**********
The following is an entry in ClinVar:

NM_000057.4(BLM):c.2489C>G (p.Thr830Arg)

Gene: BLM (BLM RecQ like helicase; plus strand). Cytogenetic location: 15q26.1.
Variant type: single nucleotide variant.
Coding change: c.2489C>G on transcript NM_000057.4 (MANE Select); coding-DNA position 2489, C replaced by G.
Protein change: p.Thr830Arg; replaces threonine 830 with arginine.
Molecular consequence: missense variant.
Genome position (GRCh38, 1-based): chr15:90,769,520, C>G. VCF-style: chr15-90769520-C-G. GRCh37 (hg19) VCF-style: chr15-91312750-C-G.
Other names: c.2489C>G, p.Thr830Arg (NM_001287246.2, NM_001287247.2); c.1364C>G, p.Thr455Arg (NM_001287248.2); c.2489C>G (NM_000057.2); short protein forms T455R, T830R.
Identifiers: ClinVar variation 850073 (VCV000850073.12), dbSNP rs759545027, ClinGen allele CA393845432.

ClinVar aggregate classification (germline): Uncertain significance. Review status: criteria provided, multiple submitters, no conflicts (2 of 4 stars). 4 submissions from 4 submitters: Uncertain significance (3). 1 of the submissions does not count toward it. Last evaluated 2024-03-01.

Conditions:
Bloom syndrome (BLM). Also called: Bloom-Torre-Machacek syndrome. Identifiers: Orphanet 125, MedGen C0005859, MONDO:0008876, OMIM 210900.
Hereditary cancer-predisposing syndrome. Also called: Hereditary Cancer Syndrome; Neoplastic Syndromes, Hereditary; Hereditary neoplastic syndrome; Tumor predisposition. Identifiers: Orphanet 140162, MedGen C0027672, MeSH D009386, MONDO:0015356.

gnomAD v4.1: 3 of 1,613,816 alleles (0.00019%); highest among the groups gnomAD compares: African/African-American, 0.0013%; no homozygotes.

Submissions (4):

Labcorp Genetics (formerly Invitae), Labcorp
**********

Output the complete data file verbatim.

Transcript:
The following is an entry in ClinVar:

NM_000057.4(BLM):c.2489C>G (p.Thr830Arg)

Gene: BLM (BLM RecQ like helicase; plus strand). Cytogenetic location: 15q26.1.
Variant type: single nucleotide variant.
Coding change: c.2489C>G on transcript NM_000057.4 (MANE Select); coding-DNA position 2489, C replaced by G.
Protein change: p.Thr830Arg; replaces threonine 830 with arginine.
Molecular consequence: missense variant.
Genome position (GRCh38, 1-based): chr15:90,769,520, C>G. VCF-style: chr15-90769520-C-G. GRCh37 (hg19) VCF-style: chr15-91312750-C-G.
Other names: c.2489C>G, p.Thr830Arg (NM_001287246.2, NM_001287247.2); c.1364C>G, p.Thr455Arg (NM_001287248.2); c.2489C>G (NM_000057.2); short protein forms T455R, T830R.
Identifiers: ClinVar variation 850073 (VCV000850073.12), dbSNP rs759545027, ClinGen allele CA393845432.

ClinVar aggregate classification (germline): Uncertain significance. Review status: criteria provided, multiple submitters, no conflicts (2 of 4 stars). 4 submissions from 4 submitters: Uncertain significance (3). 1 of the submissions does not count toward it. Last evaluated 2024-03-01.

Conditions:
Bloom syndrome (BLM). Also called: Bloom-Torre-Machacek syndrome. Identifiers: Orphanet 125, MedGen C0005859, MONDO:0008876, OMIM 210900.
Hereditary cancer-predisposing syndrome. Also called: Hereditary Cancer Syndrome; Neoplastic Syndromes, Hereditary; Hereditary neoplastic syndrome; Tumor predisposition. Identifiers: Orphanet 140162, MedGen C0027672, MeSH D009386, MONDO:0015356.

gnomAD v4.1: 3 of 1,613,816 alleles (0.00019%); highest among the groups gnomAD compares: African/African-American, 0.0013%; no homozygotes.

Submissions (4):

Labcorp Genetics (formerly Invitae), Labcorp